The age of hybrid work is as much a part of the Federal employee experience as it is in other corporate workplace environments. From lease expirations to remote work, Federal real estate portfolios and buildings are being underutilized while crucial maintenance is underfunded, according to research data published and testimony by the U.S. government.

“Many agencies realize that they can adapt their workplaces to more effectively and cost-efficiently carry out their missions,” said Nina Albert, the commissioner of the General Service Administration’s (GSA) Public Buildings Service, to the Senate Environment and Public Works Committee in September 2023. “Post-pandemic, agencies are gaining additional insights about the needs of their workforce, different and better approaches to achieving their mission, as well as approaches to the workplace.”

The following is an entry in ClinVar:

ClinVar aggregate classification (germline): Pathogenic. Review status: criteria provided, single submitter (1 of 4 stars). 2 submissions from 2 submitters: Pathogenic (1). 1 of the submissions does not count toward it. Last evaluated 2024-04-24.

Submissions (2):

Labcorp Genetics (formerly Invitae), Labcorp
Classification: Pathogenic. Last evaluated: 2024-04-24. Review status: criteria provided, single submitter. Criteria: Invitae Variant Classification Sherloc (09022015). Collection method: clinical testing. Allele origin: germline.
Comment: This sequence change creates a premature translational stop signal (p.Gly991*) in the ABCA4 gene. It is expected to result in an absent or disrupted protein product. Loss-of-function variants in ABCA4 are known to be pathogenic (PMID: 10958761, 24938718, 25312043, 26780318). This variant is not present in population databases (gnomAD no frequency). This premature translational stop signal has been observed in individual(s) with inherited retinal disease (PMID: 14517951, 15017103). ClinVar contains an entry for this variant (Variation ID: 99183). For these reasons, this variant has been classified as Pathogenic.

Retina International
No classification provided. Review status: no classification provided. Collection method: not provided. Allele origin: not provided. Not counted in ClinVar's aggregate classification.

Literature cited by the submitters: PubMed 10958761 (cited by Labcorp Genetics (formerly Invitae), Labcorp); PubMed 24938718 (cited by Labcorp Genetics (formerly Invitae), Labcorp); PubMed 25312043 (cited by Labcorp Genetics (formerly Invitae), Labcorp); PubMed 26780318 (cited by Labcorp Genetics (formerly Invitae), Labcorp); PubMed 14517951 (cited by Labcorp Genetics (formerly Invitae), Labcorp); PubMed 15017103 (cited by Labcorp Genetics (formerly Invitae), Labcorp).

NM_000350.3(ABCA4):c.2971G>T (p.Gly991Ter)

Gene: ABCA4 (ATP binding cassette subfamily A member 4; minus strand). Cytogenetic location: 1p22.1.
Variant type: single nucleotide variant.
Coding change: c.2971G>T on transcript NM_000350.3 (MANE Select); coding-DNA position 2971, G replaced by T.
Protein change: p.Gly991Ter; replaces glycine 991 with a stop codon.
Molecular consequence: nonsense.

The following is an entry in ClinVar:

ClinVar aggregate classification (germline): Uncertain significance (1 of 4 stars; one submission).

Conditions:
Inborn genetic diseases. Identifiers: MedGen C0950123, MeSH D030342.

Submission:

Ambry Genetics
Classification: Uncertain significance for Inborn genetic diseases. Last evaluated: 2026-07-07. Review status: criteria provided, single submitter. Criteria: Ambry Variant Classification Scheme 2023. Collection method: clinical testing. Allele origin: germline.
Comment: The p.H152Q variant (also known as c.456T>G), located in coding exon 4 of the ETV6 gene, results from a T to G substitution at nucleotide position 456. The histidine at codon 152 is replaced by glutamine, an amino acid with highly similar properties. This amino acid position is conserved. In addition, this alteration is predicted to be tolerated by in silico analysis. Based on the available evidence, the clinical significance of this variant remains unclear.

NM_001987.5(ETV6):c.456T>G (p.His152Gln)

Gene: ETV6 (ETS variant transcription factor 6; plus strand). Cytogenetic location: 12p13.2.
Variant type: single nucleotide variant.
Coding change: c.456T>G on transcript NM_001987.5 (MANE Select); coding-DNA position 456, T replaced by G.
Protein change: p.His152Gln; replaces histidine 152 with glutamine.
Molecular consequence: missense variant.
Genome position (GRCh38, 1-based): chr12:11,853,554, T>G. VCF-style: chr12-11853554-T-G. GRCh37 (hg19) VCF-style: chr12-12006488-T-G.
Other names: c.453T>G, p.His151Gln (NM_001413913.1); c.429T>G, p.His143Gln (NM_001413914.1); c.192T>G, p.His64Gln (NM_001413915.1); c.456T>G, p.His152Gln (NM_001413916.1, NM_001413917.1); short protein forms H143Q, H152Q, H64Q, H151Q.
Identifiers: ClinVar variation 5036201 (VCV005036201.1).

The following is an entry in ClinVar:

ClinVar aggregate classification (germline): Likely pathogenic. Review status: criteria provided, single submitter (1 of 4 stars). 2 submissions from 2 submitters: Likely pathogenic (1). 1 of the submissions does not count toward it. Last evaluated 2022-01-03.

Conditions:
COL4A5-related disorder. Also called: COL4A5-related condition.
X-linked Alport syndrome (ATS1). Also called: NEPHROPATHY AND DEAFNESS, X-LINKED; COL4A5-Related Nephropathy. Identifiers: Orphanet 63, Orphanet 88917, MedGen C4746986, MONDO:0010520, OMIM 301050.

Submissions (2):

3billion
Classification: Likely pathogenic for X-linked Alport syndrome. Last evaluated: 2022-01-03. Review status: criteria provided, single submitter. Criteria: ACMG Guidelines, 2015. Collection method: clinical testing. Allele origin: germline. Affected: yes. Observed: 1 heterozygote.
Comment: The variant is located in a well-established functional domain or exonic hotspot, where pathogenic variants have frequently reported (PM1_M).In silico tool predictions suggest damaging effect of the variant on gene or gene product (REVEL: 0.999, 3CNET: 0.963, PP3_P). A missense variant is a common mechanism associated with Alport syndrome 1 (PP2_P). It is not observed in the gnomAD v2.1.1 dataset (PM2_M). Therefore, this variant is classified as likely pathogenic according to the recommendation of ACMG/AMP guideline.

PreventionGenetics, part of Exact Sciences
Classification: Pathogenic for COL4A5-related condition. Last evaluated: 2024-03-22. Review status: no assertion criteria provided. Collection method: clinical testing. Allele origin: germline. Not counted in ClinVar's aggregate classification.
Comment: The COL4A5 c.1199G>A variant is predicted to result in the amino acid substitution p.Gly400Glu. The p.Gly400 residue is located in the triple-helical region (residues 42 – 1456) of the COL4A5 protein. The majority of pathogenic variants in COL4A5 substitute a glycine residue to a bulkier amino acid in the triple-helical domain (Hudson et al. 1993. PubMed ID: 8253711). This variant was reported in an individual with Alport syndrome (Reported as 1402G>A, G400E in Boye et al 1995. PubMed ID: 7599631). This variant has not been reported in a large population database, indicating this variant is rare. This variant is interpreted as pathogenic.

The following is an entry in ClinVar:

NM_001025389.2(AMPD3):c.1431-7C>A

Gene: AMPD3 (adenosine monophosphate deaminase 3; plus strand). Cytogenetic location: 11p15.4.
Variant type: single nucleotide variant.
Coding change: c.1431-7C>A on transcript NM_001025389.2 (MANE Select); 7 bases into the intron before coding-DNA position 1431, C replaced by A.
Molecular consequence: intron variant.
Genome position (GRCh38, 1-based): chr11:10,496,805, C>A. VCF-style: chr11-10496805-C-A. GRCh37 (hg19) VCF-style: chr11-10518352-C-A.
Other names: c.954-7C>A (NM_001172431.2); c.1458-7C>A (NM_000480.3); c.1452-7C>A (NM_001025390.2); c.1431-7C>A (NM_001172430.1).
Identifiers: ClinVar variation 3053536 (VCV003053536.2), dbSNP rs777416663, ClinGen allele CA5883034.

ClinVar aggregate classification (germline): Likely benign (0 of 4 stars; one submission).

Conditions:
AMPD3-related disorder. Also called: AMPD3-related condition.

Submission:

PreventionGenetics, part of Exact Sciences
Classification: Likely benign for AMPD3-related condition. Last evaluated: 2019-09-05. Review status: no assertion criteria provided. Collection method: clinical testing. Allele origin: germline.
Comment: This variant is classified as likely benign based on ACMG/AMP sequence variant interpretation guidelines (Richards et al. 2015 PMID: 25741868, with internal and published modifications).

At a time when long-term sustainability and building energy use are becoming a more front and center topic, the Government Accountability Office (GAO) has made it clear that there are missed savings’ opportunities – in the hundreds of millions of dollars. A lack of funds to repair government buildings is making it much harder to sell underutilized real estate.

Despite having a maintenance budget, the funds the GSA takes in from Federal agency leases are also used to fund other expenditures across the Federal government. Leaders from the GAO and GSA are pressing Congress for more funding to be allocated toward these maintenance needs.

What will the workplace of tomorrow look like for government agencies? Join us at Flex/23 D.C. to discover how Archibus by Eptura is built to support the unique workplace and asset needs of Federal operations.